According to the intersection between FAe. aegypti and Fdengue (Table 4), nine of the 14 South American countries have more than 50% of the country surface area at least vulnerable (F > 0.2) to denguecases occurrence transmitted by Ae. aegypti. In contrast, only Brazil has more than 50% of the country at least vulnerable (F > 0.2) to denguecases occurrence transmitted by Ae. albopictus. Seven South American countries have some locations at high risk (F ≥ 0.8) based on the intersection between FAe. aegypti and Fdengue. Two countries, Brazil and Peru, have locations at high risk of dengue occurrence due to Ae. albopictus, based on the intersection between the FAe. albopictus and Fdengue models (Table 4).
Fuzzyinclusion relationships between models
In Fig. 2 we show the values for FAe. aegypti, FAe. albopictus and Fdengue inclusion into one another and in Fig. 3 the values of the inclusion of the two vectordengue intersections one into the other. The main results were that Fdengue was included in a higher proportion into FAe. aegypti (0.75) than into FAe. albopictus (0.55), and that the intersection FAe. albopictus ∩ Fdengue was more included into the FAe. aegypti ∩ Fdengue (0.99) model than vice versa (0.69).
Dengue risk map in the current biogeographical context of vectordengue interaction
In Fig. 4, we show the comprehensive map of areas at high risk and vulnerable to dengue cases due to the two vector species combined, resulting from Fdengue ∩ (FAe. aegypti ∪ FAe. albopictus).
Discussion
Environmental drivers of Aedes vectors and dengue cases in South America
Many studies have explained the occurrence of both Aedes species in South America in terms of only climate [10, 25], climate and some land cover variables [7], or climate and economic information [4]. In general, they detected that temperature was the main factor limiting the distribution of the two Aedes species. In contrast, our favorability models detected a more complex pattern of drivers for the presence of these vectors (Table 2). Spatial structure and closeness to urban centers were among the most relevant variables for both Aedes species, while mean annual temperature was more important for Ae. aegypti and topography was more relevant for Ae. albopictus.
The most important drivers of dengue cases, according to our model, are the same as those favoring Ae. aegypti, including temperature (Table 2), which coincides with the conclusion of Capinha et al. [61]. As Campbell et al. [10] suspected, requirements for the presence of Ae. aegypti in South of America better reflect the risky environmental conditions for dengue occurrence than those for Ae. albopictus. Our results also concur with what Messina et al. [62] and Brady et al. [25] suggested, that the distribution of dengue occurrences is better modelled by incorporating drivers of different nature, such as climate, topography and human activities.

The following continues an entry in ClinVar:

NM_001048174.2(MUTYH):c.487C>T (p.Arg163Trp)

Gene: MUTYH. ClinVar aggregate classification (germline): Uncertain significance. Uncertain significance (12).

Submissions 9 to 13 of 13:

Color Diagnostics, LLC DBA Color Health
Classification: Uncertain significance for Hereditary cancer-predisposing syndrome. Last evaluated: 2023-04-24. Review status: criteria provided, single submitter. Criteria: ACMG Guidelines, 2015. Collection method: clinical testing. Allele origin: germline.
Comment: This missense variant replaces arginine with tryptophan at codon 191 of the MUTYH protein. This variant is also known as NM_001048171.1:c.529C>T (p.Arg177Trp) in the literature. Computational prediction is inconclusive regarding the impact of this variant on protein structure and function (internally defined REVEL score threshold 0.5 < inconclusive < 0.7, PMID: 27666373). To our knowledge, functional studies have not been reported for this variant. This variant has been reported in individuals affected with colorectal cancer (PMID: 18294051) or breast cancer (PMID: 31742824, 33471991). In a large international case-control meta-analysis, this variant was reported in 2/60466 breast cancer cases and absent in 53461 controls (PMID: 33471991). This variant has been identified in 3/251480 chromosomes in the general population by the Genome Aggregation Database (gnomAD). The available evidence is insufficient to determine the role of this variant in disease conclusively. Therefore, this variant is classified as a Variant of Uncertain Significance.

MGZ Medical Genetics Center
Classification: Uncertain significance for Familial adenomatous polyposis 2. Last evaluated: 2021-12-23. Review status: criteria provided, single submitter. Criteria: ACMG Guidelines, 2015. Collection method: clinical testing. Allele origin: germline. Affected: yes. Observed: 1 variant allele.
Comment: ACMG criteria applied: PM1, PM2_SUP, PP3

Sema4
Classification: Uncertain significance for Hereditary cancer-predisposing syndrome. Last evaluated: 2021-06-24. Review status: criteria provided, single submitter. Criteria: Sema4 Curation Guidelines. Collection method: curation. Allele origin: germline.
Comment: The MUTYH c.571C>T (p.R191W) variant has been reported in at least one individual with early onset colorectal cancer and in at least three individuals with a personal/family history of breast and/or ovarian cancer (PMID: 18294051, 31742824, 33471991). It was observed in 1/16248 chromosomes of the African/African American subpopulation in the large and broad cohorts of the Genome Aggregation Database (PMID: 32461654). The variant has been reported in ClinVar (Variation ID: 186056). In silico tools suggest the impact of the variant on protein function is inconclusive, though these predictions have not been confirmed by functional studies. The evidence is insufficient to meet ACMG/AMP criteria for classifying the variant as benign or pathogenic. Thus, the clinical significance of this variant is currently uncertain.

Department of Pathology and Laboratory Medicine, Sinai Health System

Distribution of favourable areas
Although our explanatory models were more complex than those previously described, we detected favorable regions for both Aedes species coarsely similar to those described by other authors [7, 10, 25]. Areas highly favorable for Ae. albopictus were mostly located in Brazil and Paraguay (Fig. 2). Highfavorability territories for Ae. aegypti were more concentrated in eastern South America, in Brazil, and some highfavorability territories reached further south than those indicated by Kraemer et al. [7], particularly in Uruguay (Fig. 2).
The dengue favorability model got lower discrimination and classification scores than the vector models (Table 3). This may result from the fact that, as other authors have pointed out [63, 64], accuracy of distribution models gets worse when a distribution is more poorly known. The published distribution data of this disease shows a scattered pattern that point to some possible bias in the quality of denguevirus infection reports, despite the effort of Messina et al. [14]. Nevertheless, Bhatt et al. [24], by using descriptors based on climate, vegetation and human variables, described a pattern of dengue risk in South America similar to our Fdengue model (Fig. 2). However, they did not define risk areas in southern countries such as Chile and Uruguay, while we obtained areas vulnerable or at high risk in these countries. These areas represent a risk for dengue that was hidden up to now (Fig. 2). In the case of Chile, the vulnerable zones are restricted to a few lowaltitude grids that were also favorable for Ae. aegypti. It should be noted that we found areas at high risk and vulnerable in many squares neighboring those with reported cases. This suggests that, although these areas are apparently denguefree, they are in fact at high risk, and extreme precautions and management, control and prevention plans should be applied there.